Iyad El-Baghdadi: Muslim Activist Sums Up What People Forget About ISIS After Turkey Terror Attack

Author and Muslim activist Iyad El-Baghdadi managed to perfectly sum up what so many people miss about ISIS in the aftermath of the terror attack at Istanbul’s Ataturk airport in Turkey, according to A Plus.

On Tuesday, three terrorists opened fire at the airport, and then detonated suicide vests after engaging in a violent shootout with local police forces. Latest reports show 41 people killed, and more than 230 injured. The Turkish prime minister has been reluctant to publicly link the terror attack to ISIS, and, so far, no organization has come forth to publicly take responsibility for the terror attack.

People in the United States and abroad in other countries besides Turkey, however, have quickly pinned the attack on ISIS — which very well may be true. Perhaps even likely. However, many have linked the terror attack not just to ISIS, but because those people who make up ISIS are Islamic extremists who claim to be committing these horrific acts of violence and terrorism in the name of Islam, people tend to link these attacks to Islam itself.

But in a series of tweets, El-Baghdadi pointed out the problem inherent with linking ISIS attacks to Islam, which is a massive, diverse, and global religious community.

ISIS, El-Baghdadi wrote, attacks a Muslim community during the Muslim holy month of Ramadan, and most of the victims of that attack were themselves Muslim. Yet what makes this problem even worse is that people insist on actually helping ISIS by “aiding its narrative” that the terrorist organization is actually somehow representative of Islam itself.

El-Baghdadi’s objection to the idea that ISIS is representative of Islam itself is similar to former Parks and Recreation star Aziz Ansari’s take on the same concept.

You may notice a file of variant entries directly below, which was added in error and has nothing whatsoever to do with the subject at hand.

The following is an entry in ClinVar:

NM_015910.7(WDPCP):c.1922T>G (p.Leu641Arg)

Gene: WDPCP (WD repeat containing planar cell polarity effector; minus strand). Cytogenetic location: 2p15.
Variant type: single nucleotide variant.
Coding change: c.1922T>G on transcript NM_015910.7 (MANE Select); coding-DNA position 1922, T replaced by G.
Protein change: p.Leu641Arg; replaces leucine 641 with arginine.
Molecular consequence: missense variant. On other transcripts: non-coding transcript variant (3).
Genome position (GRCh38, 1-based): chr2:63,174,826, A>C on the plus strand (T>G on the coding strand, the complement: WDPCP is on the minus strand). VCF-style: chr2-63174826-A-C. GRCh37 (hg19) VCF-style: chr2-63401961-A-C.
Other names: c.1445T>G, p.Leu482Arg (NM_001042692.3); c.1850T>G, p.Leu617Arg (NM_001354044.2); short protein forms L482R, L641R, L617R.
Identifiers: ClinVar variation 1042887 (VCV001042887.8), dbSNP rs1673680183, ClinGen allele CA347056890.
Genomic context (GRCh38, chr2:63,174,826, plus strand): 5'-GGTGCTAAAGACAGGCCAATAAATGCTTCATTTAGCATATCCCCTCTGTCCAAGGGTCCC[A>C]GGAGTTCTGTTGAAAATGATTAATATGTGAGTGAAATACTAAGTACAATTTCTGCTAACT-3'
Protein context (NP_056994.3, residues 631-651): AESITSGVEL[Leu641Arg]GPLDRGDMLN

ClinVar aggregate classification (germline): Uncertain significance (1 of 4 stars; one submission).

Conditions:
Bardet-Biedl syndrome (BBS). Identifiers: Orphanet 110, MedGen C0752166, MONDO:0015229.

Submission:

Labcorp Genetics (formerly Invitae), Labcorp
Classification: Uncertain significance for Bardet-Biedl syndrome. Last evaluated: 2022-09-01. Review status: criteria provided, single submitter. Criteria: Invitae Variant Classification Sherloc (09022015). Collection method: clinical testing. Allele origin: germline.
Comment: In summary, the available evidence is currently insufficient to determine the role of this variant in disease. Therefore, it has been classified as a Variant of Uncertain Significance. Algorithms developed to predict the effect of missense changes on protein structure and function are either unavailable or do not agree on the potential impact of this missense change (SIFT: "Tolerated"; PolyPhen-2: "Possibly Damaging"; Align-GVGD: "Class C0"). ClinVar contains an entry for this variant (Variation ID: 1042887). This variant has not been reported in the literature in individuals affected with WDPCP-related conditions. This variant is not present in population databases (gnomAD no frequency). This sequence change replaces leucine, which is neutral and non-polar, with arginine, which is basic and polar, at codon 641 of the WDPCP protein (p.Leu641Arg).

“The overwhelming number of Muslim Americans,” Ansari wrote, “have as much in common with that monster in Orlando as any white person has with any of the white terrorists who shoot up movie theaters or schools or abortion clinics.”

El-Baghdadi wants people to understand, though, that the first and biggest target of ISIS are other Muslims.

“ISIS kills Muslims. It crushes Muslim lives. It wants to dominate Muslims. We are the first and biggest victims of ISIS, always.”

On Sunday, ISIS made a devastating attack in Baghdad, detonating an explosion in a crowded commercial area in the Iraqi capital. The explosion occurred at a time when the streets were full of people, coming out after sunset at the close of Ramadan, in a predominately Muslim Shia neighborhood. As of Monday, the death toll has risen to over 200, as bodies of more victims are pulled from the rubble.

ISIS has taken responsibility for the attack.

El-Baghdadi believes that when people equate ISIS with Islam, not only is harm being done to the millions of Muslims who want peace, but doing so also aids the cause of ISIS.

“You give extremists an automatic and big win when you accept their claim that they represent tradition and that the tradition equals Islam.”

Iyad El-Baghdadi is a human rights activist who is, ironically, often mistaken for the leader of ISIS Al-Baghdadi. El-Baghdadi lived in the United Arab Emirates after he was expelled from the UAE for commenting on the Arab spring. His series of tweets commenting upon the oft-repeated and dangerous belief of linking ISIS to actual Islam was met by cheers from many Turkish residents, with the Turkish Press Office calling it the “most meaningful statement.”

[Photo by Emrah Gurel/AP Images]